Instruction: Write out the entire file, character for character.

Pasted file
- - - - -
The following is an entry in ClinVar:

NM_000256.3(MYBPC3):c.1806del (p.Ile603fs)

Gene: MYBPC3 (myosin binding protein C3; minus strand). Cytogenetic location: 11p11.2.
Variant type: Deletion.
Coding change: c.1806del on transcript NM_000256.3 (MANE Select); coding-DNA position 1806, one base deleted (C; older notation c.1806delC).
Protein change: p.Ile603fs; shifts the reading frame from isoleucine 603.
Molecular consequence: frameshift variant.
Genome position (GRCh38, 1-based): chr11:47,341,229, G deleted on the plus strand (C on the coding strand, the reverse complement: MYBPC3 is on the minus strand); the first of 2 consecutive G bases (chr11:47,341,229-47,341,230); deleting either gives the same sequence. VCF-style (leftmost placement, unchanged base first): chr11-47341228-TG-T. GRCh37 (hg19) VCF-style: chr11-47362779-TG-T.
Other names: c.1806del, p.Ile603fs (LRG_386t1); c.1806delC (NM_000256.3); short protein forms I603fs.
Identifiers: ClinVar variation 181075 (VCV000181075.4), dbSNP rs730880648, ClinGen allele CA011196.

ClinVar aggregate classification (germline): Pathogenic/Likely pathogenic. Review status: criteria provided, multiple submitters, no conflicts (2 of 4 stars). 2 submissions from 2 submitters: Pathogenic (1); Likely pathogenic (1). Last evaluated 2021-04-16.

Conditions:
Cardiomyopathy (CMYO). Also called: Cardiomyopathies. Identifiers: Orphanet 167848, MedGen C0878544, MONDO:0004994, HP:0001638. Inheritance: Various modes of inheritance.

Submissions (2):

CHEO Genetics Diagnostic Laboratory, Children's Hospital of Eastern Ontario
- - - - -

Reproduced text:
The following is an entry in ClinVar:

NM_000256.3(MYBPC3):c.1806del (p.Ile603fs)

Gene: MYBPC3 (myosin binding protein C3; minus strand). Cytogenetic location: 11p11.2.
Variant type: Deletion.
Coding change: c.1806del on transcript NM_000256.3 (MANE Select); coding-DNA position 1806, one base deleted (C; older notation c.1806delC).
Protein change: p.Ile603fs; shifts the reading frame from isoleucine 603.
Molecular consequence: frameshift variant.
Genome position (GRCh38, 1-based): chr11:47,341,229, G deleted on the plus strand (C on the coding strand, the reverse complement: MYBPC3 is on the minus strand); the first of 2 consecutive G bases (chr11:47,341,229-47,341,230); deleting either gives the same sequence. VCF-style (leftmost placement, unchanged base first): chr11-47341228-TG-T. GRCh37 (hg19) VCF-style: chr11-47362779-TG-T.
Other names: c.1806del, p.Ile603fs (LRG_386t1); c.1806delC (NM_000256.3); short protein forms I603fs.
Identifiers: ClinVar variation 181075 (VCV000181075.4), dbSNP rs730880648, ClinGen allele CA011196.

ClinVar aggregate classification (germline): Pathogenic/Likely pathogenic. Review status: criteria provided, multiple submitters, no conflicts (2 of 4 stars). 2 submissions from 2 submitters: Pathogenic (1); Likely pathogenic (1). Last evaluated 2021-04-16.

Conditions:
Cardiomyopathy (CMYO). Also called: Cardiomyopathies. Identifiers: Orphanet 167848, MedGen C0878544, MONDO:0004994, HP:0001638. Inheritance: Various modes of inheritance.

Submissions (2):

CHEO Genetics Diagnostic Laboratory, Children's Hospital of Eastern Ontario